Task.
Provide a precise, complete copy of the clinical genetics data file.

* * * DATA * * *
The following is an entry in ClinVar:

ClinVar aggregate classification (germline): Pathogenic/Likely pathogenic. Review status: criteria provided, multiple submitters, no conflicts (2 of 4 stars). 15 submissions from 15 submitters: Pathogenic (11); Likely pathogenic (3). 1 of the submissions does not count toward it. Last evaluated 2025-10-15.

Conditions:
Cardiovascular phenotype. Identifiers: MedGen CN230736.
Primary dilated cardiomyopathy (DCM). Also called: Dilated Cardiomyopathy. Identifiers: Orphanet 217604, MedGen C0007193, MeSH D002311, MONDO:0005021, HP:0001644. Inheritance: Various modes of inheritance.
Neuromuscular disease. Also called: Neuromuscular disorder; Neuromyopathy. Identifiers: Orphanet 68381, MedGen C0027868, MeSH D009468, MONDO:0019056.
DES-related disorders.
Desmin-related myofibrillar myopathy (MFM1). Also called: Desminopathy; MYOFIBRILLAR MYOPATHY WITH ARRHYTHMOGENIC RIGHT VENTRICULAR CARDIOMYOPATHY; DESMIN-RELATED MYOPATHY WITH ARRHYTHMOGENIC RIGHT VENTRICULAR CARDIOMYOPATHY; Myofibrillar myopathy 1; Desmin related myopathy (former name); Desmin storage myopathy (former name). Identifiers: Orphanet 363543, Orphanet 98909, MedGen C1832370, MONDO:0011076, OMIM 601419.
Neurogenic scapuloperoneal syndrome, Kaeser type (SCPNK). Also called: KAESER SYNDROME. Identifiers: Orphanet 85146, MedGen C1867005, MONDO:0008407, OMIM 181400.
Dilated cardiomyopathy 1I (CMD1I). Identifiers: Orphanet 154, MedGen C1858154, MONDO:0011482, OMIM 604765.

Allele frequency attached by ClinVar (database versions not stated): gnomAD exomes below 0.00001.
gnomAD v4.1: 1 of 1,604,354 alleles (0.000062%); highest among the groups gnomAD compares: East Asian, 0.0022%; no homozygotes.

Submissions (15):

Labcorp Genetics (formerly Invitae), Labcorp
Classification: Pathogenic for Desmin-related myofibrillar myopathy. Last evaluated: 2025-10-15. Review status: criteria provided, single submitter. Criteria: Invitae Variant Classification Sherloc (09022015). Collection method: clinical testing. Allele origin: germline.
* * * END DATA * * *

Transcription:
The following is an entry in ClinVar:

ClinVar aggregate classification (germline): Pathogenic/Likely pathogenic. Review status: criteria provided, multiple submitters, no conflicts (2 of 4 stars). 15 submissions from 15 submitters: Pathogenic (11); Likely pathogenic (3). 1 of the submissions does not count toward it. Last evaluated 2025-10-15.

Conditions:
Cardiovascular phenotype. Identifiers: MedGen CN230736.
Primary dilated cardiomyopathy (DCM). Also called: Dilated Cardiomyopathy. Identifiers: Orphanet 217604, MedGen C0007193, MeSH D002311, MONDO:0005021, HP:0001644. Inheritance: Various modes of inheritance.
Neuromuscular disease. Also called: Neuromuscular disorder; Neuromyopathy. Identifiers: Orphanet 68381, MedGen C0027868, MeSH D009468, MONDO:0019056.
DES-related disorders.
Desmin-related myofibrillar myopathy (MFM1). Also called: Desminopathy; MYOFIBRILLAR MYOPATHY WITH ARRHYTHMOGENIC RIGHT VENTRICULAR CARDIOMYOPATHY; DESMIN-RELATED MYOPATHY WITH ARRHYTHMOGENIC RIGHT VENTRICULAR CARDIOMYOPATHY; Myofibrillar myopathy 1; Desmin related myopathy (former name); Desmin storage myopathy (former name). Identifiers: Orphanet 363543, Orphanet 98909, MedGen C1832370, MONDO:0011076, OMIM 601419.
Neurogenic scapuloperoneal syndrome, Kaeser type (SCPNK). Also called: KAESER SYNDROME. Identifiers: Orphanet 85146, MedGen C1867005, MONDO:0008407, OMIM 181400.
Dilated cardiomyopathy 1I (CMD1I). Identifiers: Orphanet 154, MedGen C1858154, MONDO:0011482, OMIM 604765.

Allele frequency attached by ClinVar (database versions not stated): gnomAD exomes below 0.00001.
gnomAD v4.1: 1 of 1,604,354 alleles (0.000062%); highest among the groups gnomAD compares: East Asian, 0.0022%; no homozygotes.

Submissions (15):

Labcorp Genetics (formerly Invitae), Labcorp
Classification: Pathogenic for Desmin-related myofibrillar myopathy. Last evaluated: 2025-10-15. Review status: criteria provided, single submitter. Criteria: Invitae Variant Classification Sherloc (09022015). Collection method: clinical testing. Allele origin: germline.